The devastating earthquake that struck Morocco has left over 1,000 individuals dead and countless buildings damaged.
The earthquake, which was the most severe in Morocco in 120 years, affected areas from the Atlas Mountains to the historical city of Marrakech. The aftermath saw people in shock, fleeing their homes and seeking refuge in the streets.
State television captured the panic and fear as residents of Marrakech hesitated to re-enter potentially unstable buildings. Many chose to sleep outdoors, wrapping themselves in blankets for warmth.
Historical structures, including the renowned Koutoubia Mosque in Marrakech, sustained damage. The extent of this damage remains unclear. Videos also showcased the destruction of parts of the iconic red walls encircling the old city, a UNESCO World Heritage site.
Bill McGuire, a professor emeritus of geophysical and climate hazards at University College London, commented on the tragedy. He pointed out that in regions where destructive earthquakes are infrequent, buildings often aren't constructed to withstand such events. This results in significant casualties.
McGuire further added that aftershocks are expected, which could lead to more casualties and impede rescue operations, Breitbart reported.
Despite the global outpour of assistance offers, the Moroccan government has yet to formally request help. Such a request is necessary before international rescue teams can be deployed.
King Mohammed VI of Morocco has mobilized the armed forces to assist in the aftermath. This includes deploying air and land assets, specialized search and rescue teams, and a surgical field hospital.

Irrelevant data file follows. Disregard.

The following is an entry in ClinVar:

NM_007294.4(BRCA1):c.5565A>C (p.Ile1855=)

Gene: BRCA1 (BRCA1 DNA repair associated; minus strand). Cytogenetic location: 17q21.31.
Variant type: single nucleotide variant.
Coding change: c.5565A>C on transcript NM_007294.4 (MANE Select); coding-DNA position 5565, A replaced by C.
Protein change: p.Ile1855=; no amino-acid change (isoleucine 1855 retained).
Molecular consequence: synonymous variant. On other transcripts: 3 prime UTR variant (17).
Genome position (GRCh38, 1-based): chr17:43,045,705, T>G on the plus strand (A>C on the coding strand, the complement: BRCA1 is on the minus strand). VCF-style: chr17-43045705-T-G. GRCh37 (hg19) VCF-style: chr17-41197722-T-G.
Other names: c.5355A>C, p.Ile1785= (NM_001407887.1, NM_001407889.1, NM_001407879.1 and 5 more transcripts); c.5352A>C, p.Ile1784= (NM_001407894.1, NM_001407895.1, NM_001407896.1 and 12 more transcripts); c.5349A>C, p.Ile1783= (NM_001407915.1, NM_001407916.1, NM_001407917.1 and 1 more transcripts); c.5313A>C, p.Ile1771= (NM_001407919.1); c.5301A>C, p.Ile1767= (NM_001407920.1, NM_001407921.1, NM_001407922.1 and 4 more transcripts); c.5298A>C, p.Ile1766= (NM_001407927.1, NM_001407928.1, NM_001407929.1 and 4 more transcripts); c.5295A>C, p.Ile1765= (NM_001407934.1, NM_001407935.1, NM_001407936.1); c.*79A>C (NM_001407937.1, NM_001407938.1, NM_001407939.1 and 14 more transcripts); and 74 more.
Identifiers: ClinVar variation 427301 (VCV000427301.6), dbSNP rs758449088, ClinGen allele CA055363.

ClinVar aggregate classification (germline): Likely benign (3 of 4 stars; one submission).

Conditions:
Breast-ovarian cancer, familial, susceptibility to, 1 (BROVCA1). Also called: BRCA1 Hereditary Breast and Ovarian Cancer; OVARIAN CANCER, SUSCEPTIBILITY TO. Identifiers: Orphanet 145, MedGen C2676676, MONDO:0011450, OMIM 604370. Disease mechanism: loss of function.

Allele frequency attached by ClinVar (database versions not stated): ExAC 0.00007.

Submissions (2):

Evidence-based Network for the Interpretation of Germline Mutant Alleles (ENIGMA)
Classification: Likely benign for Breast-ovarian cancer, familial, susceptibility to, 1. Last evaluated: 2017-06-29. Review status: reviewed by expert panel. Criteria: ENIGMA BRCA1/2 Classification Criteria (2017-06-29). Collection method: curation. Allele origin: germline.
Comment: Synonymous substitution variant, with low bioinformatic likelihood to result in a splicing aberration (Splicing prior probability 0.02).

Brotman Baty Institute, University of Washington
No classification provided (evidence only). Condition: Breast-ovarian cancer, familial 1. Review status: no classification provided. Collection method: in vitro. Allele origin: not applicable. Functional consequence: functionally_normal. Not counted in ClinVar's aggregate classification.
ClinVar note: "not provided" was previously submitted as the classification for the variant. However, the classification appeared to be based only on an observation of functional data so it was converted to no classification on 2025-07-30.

Rescue operations continued throughout the night, with teams tirelessly searching for survivors amidst the rubble and debris. The village of Moulay Brahim, located south of Marrakech, was particularly affected, with many homes reduced to ruins.
Ayoub Toudite, a local resident, recounted the terrifying moments during the quake. He described the scene as chaotic, with people running and children crying. The devastation in his area resulted in 20 deaths and 30 injuries.
Leaders from around the world have extended their condolences and offered assistance. Countries such as Turkey, France, and Germany have proposed aid. Both Ukraine and Russia have also expressed their support for the Moroccan people.
The U.S. Geological Survey reported the quake's preliminary magnitude as 6.8. An aftershock with a magnitude of 4.9 occurred shortly after. The earthquake's epicenter was near the town of Ighil in Al Haouz Province, approximately 70 kilometers south of Marrakech.
Earthquakes of this magnitude are rare in North Africa. The recent quake is considered the strongest ever recorded in the region. Previous significant quakes in Morocco include the 1960 Agadir earthquake and the 2004 tremor near Al Hoceima.